Where is the heart of Tokyo? After spending nearly a week pounding the pavements of the Japanese capital, I think I have an idea.
Because while London has Piccadilly, New York its Times Square, and Paris the grand Champs Elysess, I find Tokyo a little harder to pin down.
Some would say it’s the trendy shopping boulevards of Ginza, or perhaps the revamped cityscape of Shiodome. The frenzied alleyways of Harajuku make the biggest waves in the world of fashion, while the railway madness of Shinjuku garners its fair share of the postcards. Or perhaps it’s ancient Tokyo, and the tree-lined pathways of the Imperial Palace?
In short, the city is a conundrum. Built and ruined by emperors and shoguns, earthquake and fire; modern-day Tokyo is less a city than a collection of sprawling sky-rise villages.
Confusing and contradictory it may be, but the capital of ‘the land of the rising sun’ has – along with Hong Kong and New York – become one of my favourite cities on the planet. And while the neon, asphalt and crush of locals are all part of Tokyo’s charm, there’s comes a time in every city when I say enough is enough. Enough of the crowds, the elbows and the queues. Enough of sardine subway cars and pavements overflowing with humanity; I need to escape.
And surprisingly, in the city that’s surely earned the term ‘neon jungle’, salvation is usually close at hand.
Because this city, against all expectations, boasts some of the finest urban parks on the planet. Of course, with 35 million people living in greater Tokyo you’re never going to have them all to yourself, but it’s certainly never hard to find a quiet spot.
A spot like the bench in Shinjuku Gyoen, where I first jotted these words in my notebook under a wooden pagoda overlooking a formal Japanese garden.
The garden is barely 500 metres from the world’s busiest railway station – handling over three million passengers per day – yet only a handful of people have wandered past to greet me with a shy ‘konnichiwa’. As in Central Park, the skyscrapers loom just beyond the trees, but are a world away from these peaceful acres.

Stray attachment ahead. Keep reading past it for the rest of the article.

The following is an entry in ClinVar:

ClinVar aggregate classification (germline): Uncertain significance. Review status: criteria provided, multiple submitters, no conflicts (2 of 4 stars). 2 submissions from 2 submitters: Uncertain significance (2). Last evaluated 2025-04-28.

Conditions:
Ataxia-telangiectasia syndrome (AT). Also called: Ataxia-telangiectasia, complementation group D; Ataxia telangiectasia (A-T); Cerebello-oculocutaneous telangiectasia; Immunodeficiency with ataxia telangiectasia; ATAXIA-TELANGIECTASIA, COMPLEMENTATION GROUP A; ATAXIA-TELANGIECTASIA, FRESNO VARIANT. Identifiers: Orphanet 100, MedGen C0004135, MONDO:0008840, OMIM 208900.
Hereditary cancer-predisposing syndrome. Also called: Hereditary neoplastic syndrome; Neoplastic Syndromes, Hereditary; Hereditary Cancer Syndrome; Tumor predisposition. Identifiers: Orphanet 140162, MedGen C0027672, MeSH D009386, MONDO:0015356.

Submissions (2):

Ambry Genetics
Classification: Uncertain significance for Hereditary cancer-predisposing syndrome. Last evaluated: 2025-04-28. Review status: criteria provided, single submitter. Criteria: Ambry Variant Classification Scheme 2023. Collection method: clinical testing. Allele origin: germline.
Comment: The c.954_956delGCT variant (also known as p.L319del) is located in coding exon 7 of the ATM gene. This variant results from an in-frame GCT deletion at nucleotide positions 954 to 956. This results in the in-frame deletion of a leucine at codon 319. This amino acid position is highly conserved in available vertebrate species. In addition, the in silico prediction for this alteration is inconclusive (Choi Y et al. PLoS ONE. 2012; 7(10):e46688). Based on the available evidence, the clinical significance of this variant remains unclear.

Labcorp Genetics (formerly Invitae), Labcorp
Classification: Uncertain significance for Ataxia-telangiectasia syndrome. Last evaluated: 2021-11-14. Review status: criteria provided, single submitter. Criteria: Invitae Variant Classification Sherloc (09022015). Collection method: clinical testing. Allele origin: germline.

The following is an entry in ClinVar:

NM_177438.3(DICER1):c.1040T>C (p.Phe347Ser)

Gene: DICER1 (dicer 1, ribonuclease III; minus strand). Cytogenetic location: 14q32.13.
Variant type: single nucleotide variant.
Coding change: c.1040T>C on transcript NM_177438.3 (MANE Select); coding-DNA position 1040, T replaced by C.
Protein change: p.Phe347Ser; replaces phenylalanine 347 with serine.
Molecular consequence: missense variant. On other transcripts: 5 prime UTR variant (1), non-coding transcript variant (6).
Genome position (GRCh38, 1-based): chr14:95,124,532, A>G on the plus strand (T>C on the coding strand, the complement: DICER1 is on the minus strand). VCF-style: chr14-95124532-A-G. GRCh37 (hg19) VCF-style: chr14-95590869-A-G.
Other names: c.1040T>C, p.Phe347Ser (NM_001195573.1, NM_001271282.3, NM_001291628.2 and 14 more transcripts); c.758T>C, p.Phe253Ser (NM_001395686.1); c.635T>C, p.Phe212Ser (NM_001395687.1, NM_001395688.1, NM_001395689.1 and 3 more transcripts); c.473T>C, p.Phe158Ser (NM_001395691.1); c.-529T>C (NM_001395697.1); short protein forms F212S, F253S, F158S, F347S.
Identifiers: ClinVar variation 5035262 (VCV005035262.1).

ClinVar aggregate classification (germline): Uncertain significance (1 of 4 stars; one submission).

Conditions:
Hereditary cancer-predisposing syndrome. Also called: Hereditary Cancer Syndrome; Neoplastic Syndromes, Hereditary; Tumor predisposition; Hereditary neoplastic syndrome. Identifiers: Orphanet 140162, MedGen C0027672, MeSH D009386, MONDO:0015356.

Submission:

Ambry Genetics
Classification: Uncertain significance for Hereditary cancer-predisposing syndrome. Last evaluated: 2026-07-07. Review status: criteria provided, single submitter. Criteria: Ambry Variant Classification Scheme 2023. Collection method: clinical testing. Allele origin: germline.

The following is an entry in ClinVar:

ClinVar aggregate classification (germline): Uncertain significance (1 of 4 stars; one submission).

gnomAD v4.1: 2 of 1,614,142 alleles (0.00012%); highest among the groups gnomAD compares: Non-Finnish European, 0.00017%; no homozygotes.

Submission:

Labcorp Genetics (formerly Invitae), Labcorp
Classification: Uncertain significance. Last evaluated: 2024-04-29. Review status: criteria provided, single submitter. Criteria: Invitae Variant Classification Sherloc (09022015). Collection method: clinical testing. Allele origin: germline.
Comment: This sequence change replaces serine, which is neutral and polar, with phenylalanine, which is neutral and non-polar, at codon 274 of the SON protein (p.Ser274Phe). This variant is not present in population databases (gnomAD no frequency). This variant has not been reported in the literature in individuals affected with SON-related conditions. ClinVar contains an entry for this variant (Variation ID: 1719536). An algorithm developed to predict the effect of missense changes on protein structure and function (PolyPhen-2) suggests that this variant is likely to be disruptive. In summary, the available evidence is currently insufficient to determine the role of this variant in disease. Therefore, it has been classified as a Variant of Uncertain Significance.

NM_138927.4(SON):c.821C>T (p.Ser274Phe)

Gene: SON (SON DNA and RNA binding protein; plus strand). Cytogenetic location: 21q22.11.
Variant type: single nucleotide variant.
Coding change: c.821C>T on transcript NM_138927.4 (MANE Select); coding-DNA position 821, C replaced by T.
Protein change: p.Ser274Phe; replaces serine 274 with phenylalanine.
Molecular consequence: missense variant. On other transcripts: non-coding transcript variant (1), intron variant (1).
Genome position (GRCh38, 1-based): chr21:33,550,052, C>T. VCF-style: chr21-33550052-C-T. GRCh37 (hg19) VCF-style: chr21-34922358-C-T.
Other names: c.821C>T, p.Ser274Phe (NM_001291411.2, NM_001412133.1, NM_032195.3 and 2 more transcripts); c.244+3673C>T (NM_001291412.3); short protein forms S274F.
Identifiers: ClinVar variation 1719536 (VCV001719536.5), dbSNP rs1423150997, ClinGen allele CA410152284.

Shinjuku Gyoen (entry just ¥200) is perhaps Tokyo’s most beautiful public space, and certainly my favourite park in the city. French, English and Japanese-style gardens stretch out across 58 hectares of open space, with wooden boardwalks and gravel paths blending seamlessly from formal avenues to bucolic woodlands.
It’s a quiet spot away from the throngs that is particularly beautiful during the annual cherry blossom season; without doubt the best time to visit Japan’s gardens.
From late-March to mid-April – depending on the weather – thousands of trees across Tokyo, and millions more nation-wide, explode into a confetti of white and pink petals and for a short, magical time the usually-reserved Japanese revel in the colours of spring.
It’s a time when hanami parties fill the city’s parks, and everyone from suited salary-men to dolled-up teenagers arrive armed with bento boxes and cartons of sake to enjoy the evening sun filtering through branches heavy with blossoms. The Imperial Palace East Garden throngs with visitors, and even the humble Hama Rikyū Teien – once the duck-hunting grounds of the shogun – draws crowds to Bayside Tokyo.
But of them all, Ueno Park is the most festive place to soak up the hanami happiness. It’s not the city’s most attractive open space, but Ueno is famed for its wide avenues lined with cherry trees, and in spring the hanami parties line the walkways as petals swirl in the spring breezes like drifts of fallen snow.